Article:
On permanent exhibition at The Cloisters, in New York, seven late Gothic tapestries portray the Hunt of the Unicorn. Like the unicorn himself, they are one of the marvels of the world, for in no other work of art anywhere is the pursuit and capture of this magical creature presented in such astonishing detail, with such command of pictorial verisimilitude and symbolic intention.
In a duality not rare in the late Middle Ages, the imagery is both secular and religious. The references to love, matrimonial fidelity, and desire for progeny are understandable in an ensemble that may have celebrated a marriage. But the unicorn, at the same time, is Christ, and the compositions reflect the Incarnation, the Passion, and the Resurrection. Gabriel, the angel of the Annunciation, is one of the hunters: the unicorn loses his fierceness in the lap of the Virgin Mary; a thorny crown encircles his horn and neck when he is slain; and then the glorious creature is miraculously alive again and chained to a pomegranate tree, simultaneously an image of the risen Christ and of the lover-bridegroom secured by his adored lady.
What patron conceived the extraordinary plan for these hangings, whose earliest record places them in the Paris grande chambre of Duke François VI de La Rochefoucauld in 1680? What artist or artists elaborated the designs to incorporate the many identifiable birds and animals, flowering plants and trees, whose visual charm and implicit meanings make these woven "murals" endlessly fascinating? What workshop, around 1500, had the craftsmen needed to produce such superb hangings?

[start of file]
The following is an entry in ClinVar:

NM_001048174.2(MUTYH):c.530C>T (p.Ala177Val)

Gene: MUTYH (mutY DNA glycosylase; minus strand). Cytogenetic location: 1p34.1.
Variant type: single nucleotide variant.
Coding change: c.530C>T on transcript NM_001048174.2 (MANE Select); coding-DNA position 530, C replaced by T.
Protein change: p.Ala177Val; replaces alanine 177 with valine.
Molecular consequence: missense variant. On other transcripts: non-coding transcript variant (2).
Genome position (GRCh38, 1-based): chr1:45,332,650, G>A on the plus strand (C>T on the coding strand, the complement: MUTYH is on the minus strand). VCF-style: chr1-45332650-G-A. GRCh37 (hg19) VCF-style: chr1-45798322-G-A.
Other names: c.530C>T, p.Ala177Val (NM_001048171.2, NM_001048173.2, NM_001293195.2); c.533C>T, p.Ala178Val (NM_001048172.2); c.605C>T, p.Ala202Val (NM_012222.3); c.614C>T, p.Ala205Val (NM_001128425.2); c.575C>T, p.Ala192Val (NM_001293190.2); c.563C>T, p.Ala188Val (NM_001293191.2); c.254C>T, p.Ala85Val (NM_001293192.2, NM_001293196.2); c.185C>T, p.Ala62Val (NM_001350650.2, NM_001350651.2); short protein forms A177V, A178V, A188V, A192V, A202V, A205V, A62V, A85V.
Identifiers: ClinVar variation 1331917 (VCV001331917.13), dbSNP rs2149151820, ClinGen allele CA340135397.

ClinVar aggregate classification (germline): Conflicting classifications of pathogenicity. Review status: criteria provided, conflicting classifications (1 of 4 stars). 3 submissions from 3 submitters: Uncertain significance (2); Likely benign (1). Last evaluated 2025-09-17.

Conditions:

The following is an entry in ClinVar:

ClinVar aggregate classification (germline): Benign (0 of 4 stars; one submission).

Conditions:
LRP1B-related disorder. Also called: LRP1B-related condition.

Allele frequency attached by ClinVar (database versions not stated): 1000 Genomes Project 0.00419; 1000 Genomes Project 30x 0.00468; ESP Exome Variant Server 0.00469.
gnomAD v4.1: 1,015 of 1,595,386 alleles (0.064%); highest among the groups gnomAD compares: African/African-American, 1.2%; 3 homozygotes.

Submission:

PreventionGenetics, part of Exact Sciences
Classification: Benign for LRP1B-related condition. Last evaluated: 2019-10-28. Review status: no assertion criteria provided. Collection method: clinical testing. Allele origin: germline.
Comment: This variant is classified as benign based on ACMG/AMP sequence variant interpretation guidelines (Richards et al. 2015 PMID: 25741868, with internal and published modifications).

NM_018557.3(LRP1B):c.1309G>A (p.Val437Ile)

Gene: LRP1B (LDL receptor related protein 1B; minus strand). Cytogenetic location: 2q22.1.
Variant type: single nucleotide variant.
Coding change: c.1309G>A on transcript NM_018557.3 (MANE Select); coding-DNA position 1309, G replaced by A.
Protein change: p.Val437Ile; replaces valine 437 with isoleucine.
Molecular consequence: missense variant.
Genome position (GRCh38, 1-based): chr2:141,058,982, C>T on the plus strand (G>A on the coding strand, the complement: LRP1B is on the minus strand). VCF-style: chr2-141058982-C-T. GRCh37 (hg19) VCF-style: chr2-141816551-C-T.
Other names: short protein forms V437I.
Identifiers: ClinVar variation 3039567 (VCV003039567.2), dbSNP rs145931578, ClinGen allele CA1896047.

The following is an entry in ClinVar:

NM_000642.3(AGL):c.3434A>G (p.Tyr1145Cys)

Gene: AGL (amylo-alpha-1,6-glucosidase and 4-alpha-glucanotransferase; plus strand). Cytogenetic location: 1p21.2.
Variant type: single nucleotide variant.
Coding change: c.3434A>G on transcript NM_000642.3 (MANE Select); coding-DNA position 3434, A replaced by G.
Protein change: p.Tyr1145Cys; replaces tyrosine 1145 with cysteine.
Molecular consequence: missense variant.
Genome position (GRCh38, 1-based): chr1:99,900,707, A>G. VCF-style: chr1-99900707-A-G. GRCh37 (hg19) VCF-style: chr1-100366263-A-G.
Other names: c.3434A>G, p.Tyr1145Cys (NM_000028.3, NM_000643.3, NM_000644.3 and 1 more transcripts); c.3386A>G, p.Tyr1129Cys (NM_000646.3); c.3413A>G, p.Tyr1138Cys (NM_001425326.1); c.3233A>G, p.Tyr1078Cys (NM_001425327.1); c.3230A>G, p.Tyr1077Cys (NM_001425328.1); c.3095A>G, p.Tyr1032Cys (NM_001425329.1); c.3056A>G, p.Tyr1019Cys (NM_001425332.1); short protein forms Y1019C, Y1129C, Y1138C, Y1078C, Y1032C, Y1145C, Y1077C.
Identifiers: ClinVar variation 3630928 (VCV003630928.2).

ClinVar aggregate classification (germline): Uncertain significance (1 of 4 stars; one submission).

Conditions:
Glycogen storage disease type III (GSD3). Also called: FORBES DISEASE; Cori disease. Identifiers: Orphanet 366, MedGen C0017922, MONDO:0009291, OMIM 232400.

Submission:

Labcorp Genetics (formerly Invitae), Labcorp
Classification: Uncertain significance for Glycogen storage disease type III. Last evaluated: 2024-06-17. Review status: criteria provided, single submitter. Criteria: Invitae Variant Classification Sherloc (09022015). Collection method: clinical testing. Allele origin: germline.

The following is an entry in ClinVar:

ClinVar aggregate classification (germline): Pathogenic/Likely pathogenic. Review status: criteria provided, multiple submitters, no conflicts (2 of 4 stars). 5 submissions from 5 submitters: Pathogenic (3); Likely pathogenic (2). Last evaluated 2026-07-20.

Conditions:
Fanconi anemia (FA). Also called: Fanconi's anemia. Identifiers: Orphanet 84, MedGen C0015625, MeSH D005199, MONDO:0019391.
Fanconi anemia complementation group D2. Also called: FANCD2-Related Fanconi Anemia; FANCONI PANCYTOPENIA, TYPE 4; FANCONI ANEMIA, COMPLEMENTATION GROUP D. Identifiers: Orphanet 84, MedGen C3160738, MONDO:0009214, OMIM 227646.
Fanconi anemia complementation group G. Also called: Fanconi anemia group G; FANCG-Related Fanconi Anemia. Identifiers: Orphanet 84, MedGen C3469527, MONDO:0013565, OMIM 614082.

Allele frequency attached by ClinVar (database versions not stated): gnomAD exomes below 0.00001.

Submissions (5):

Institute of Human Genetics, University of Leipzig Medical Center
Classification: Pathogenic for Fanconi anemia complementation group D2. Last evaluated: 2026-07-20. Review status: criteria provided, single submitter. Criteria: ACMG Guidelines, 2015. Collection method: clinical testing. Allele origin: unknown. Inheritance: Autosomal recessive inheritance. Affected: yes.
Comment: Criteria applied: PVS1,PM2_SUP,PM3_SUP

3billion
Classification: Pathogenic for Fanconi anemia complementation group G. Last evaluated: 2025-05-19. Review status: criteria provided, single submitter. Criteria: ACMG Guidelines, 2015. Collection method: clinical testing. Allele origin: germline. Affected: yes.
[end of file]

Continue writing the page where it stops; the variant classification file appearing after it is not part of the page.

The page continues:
The author, who was a curator at The Cloisters, answers these questions as completely as they may now be answered. In a pleasantly informative style, she conveys all that is known or can be reasonably believed about the commissioning and the manufacture, all that can safely be conjectured about the original owners. The principal indications of the latter are the tapestries' mysterious AE and FR monograms and the small coat of arms that survives when, seemingly, more conspicuous emblems of royalty or nobility long ago disappeared. As for the unknown designers, they are at least partially identified through the author's study of the poses, facial expressions, costumes, and coiffures in the hangings. Illustrating close parallels in Parisian prints and miniature painting of the time, Miss Freeman persuades one that the designers were French or resident in France. The weaving, on the other hand, she narrows to Brussels on the basis of its technical features and high quality.
Comprehensive color photography of the tapestries was done especially for this publication, and 44 of the color images are of details essential to the author's discussion, ranging from dramatic figure compositions to studies of the rarer plants. This story of the Hunt of the Unicorn is certain to interest anyone who has visited the tapestries and been struck by their unique beauty. Equally, it should prompt others—unicorn-lovers generally and devotees of medieval art in particular—to look forward to this experience.